As discussed earlier today, SpaceX has already completed a low-fidelity prototype of Starship known as Starhopper, designed to – per its namesake – perform low-altitude, low-velocity hop tests. Powered by Raptor, Starhopper also acts as a mobile test stand for the next-gen rocket engine meant to power both Starship and its Super Heavy booster. SpaceX’s current planning has delayed a vacuum variant of the engine for several years, instead choosing to standardize the same Raptor engine across both stages of BFR. Starship will feature seven Raptor engines producing ~14,000 kN (~3.2M lbf) of thrust, while Super Heavy’s latest iteration would require a 31 Raptors and produce a staggering 62,000 kN/14M lbf of thrust at liftoff.

Starships on Mars pic.twitter.com/AyKEO6ATiZ

— Elon Musk (@elonmusk) April 29, 2019

That performance – theoretically making Starship/Super Heavy almost two times as powerful as Saturn V – is essential to support massive missions to Mars and the Moon while also enabling complete reusability of the rocket. SpaceX rightly judged that rapid, low-effort reusability is the only way to truly revolutionize the cost of access to orbit, at least for the indefinite future. This need itself piggybacks on CEO Elon Musk’s founding motivation: to make humanity a multi-planetary species and protect it against future mass-extinction events.

Musk has long viewed the Moon as a distraction to that goal, offering very little prospect of being more than a detour, but both NASA and the political apparatus currently controlling the US have decided that a rebranded Moon return is desirable. Repeating several nearly identical Moon return proposals from the last few decades, the political powers that be have yet to actually put any money where their mouths are. SpaceX and Musk have nonetheless jumped on the bandwagon, a pragmatic decision to hedge bets in case funding actually appears. Unsurprisingly, SpaceX is interested in any opportunity to acquire federal funding for its expensive Starship/Super Heavy/Raptor development programs.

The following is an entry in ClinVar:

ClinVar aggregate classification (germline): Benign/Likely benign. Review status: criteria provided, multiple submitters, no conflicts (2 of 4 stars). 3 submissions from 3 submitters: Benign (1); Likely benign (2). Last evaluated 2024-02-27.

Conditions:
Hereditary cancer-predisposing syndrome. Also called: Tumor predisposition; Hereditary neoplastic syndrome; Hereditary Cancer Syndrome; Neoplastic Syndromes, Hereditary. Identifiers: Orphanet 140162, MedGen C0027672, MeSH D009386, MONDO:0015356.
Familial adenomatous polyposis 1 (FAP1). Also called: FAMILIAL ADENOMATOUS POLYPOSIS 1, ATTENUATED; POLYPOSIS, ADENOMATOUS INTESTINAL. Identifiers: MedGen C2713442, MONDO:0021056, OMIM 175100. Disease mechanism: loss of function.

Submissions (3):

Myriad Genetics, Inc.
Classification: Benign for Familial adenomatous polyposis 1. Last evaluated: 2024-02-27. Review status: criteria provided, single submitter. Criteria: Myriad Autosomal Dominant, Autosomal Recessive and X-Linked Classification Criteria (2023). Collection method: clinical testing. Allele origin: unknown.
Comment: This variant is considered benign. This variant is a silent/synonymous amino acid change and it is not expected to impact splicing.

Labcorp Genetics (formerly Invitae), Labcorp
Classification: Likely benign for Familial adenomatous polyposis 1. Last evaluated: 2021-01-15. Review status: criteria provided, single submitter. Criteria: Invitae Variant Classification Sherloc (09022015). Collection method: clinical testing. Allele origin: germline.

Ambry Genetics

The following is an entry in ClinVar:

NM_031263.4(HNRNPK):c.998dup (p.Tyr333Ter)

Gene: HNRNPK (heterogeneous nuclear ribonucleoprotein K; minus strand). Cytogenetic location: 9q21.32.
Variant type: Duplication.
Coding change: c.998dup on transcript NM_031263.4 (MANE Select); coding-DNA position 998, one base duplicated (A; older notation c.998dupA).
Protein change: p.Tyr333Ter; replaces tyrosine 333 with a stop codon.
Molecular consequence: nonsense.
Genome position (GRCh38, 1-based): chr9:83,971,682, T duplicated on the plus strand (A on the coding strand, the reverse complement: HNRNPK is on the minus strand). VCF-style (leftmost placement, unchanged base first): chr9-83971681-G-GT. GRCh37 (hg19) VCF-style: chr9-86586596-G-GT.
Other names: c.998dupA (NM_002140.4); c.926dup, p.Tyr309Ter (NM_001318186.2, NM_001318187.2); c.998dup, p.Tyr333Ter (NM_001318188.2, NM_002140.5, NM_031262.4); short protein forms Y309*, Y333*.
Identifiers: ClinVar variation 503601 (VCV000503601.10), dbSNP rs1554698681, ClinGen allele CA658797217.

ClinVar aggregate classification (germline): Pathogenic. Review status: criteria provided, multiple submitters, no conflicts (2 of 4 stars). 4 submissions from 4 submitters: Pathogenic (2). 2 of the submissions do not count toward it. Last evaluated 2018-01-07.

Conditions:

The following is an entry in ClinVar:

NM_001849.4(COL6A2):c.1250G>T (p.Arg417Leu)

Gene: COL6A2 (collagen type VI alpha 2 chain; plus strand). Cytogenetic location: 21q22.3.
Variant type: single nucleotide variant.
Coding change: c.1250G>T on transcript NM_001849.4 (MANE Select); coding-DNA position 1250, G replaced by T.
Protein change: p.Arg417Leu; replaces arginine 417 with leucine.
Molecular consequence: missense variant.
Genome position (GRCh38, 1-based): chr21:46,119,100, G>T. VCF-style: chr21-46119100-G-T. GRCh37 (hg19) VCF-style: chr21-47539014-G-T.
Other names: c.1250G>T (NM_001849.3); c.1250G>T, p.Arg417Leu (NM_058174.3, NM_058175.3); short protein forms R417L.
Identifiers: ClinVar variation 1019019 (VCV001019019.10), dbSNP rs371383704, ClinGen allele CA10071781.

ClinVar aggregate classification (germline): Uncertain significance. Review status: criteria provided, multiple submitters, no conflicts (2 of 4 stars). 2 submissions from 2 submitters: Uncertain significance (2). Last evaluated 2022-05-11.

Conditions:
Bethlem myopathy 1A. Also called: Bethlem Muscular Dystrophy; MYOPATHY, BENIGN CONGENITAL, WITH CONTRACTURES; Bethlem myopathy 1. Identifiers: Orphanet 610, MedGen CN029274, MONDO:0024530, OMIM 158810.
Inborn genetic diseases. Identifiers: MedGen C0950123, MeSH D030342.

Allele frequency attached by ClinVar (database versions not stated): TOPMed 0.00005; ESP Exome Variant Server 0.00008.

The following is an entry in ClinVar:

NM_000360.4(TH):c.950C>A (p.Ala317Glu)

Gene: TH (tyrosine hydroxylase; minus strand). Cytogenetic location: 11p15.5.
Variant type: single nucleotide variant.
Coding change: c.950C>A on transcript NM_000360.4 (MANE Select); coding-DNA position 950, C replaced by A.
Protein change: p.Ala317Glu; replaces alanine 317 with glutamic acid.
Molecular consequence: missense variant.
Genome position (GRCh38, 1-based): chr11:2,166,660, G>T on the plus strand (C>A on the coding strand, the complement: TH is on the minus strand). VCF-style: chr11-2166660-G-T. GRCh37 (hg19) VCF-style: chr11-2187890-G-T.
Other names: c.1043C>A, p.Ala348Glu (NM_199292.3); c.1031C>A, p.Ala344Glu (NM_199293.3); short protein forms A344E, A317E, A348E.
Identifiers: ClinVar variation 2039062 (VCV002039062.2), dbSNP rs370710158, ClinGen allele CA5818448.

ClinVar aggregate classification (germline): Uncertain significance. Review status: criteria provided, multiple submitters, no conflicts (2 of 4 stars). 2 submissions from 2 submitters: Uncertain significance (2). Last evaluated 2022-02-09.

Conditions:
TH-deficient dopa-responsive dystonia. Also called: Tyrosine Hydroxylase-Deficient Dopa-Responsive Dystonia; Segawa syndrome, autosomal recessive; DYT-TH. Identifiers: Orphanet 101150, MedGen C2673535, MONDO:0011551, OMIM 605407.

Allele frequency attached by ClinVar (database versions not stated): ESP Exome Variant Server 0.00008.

In September 2018, SpaceX announced plans to send Japanese billionaire Yusaku Maezawa and 8-10 artists of his choice on the first Starship mission around the Moon. According to Musk, that could happen as early as 2023 but will necessarily be preceded by at least one uncrewed demonstration of Starship’s performance in deep space. Given the nominal reusability of Starship, the same spacecraft might perform both missions.

In the meantime, SpaceX is in the process of building the first orbital Starship prototype, although it’s unclear just how advanced the vehicle will be. Depending on how polished and successful SpaceX’s Starship Alpha (for lack of a better term) is, it’s conceivable that the spacecraft could be retrofitted or upgraded for actual demonstration missions to deep space or the Moon. To enable the long-term reusability of Starships, SpaceX will need to rely on in-orbit refueling by way of dedicated tanker launches. However, a lower-fidelity prototype that might otherwise be scrapped could be a prime candidate for a one-way Moon-impact or lunar-landing mission, reducing risk for future crewed or uncrewed Starship missions to the Moon before SpaceX has the facilities and hardware to support simultaneous Starship and tanker launches.